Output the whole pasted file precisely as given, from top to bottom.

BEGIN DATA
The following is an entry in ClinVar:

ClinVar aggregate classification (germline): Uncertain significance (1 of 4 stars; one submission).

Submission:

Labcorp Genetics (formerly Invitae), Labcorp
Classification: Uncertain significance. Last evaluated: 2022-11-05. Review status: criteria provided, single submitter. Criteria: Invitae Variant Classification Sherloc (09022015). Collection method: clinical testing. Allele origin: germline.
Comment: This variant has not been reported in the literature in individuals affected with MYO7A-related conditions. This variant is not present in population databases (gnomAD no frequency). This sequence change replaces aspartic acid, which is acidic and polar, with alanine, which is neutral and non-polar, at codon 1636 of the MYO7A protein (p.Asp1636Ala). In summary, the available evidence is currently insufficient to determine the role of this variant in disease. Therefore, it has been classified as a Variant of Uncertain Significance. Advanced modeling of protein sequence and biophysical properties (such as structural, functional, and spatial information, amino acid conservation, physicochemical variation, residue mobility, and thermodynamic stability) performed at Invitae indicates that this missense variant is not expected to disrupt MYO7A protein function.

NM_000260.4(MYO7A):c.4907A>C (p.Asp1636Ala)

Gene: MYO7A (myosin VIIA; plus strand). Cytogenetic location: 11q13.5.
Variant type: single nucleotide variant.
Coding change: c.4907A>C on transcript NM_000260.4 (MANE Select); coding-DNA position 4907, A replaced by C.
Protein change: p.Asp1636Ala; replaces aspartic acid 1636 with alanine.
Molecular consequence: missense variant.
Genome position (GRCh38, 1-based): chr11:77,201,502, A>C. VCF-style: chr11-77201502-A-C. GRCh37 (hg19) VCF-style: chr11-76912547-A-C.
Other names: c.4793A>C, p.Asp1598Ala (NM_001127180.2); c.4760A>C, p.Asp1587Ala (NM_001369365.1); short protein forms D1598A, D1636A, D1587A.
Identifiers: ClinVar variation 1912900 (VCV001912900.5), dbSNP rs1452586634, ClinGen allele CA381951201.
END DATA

The following is an entry in ClinVar:

ClinVar aggregate classification (germline): Uncertain significance (1 of 4 stars; one submission).

Submission:

Labcorp Genetics (formerly Invitae), Labcorp
Classification: Uncertain significance. Last evaluated: 2022-11-05. Review status: criteria provided, single submitter. Criteria: Invitae Variant Classification Sherloc (09022015). Collection method: clinical testing. Allele origin: germline.
Comment: This variant has not been reported in the literature in individuals affected with MYO7A-related conditions. This variant is not present in population databases (gnomAD no frequency). This sequence change replaces aspartic acid, which is acidic and polar, with alanine, which is neutral and non-polar, at codon 1636 of the MYO7A protein (p.Asp1636Ala). In summary, the available evidence is currently insufficient to determine the role of this variant in disease. Therefore, it has been classified as a Variant of Uncertain Significance. Advanced modeling of protein sequence and biophysical properties (such as structural, functional, and spatial information, amino acid conservation, physicochemical variation, residue mobility, and thermodynamic stability) performed at Invitae indicates that this missense variant is not expected to disrupt MYO7A protein function.

NM_000260.4(MYO7A):c.4907A>C (p.Asp1636Ala)

Gene: MYO7A (myosin VIIA; plus strand). Cytogenetic location: 11q13.5.
Variant type: single nucleotide variant.
Coding change: c.4907A>C on transcript NM_000260.4 (MANE Select); coding-DNA position 4907, A replaced by C.
Protein change: p.Asp1636Ala; replaces aspartic acid 1636 with alanine.
Molecular consequence: missense variant.
Genome position (GRCh38, 1-based): chr11:77,201,502, A>C. VCF-style: chr11-77201502-A-C. GRCh37 (hg19) VCF-style: chr11-76912547-A-C.
Other names: c.4793A>C, p.Asp1598Ala (NM_001127180.2); c.4760A>C, p.Asp1587Ala (NM_001369365.1); short protein forms D1598A, D1636A, D1587A.
Identifiers: ClinVar variation 1912900 (VCV001912900.5), dbSNP rs1452586634, ClinGen allele CA381951201.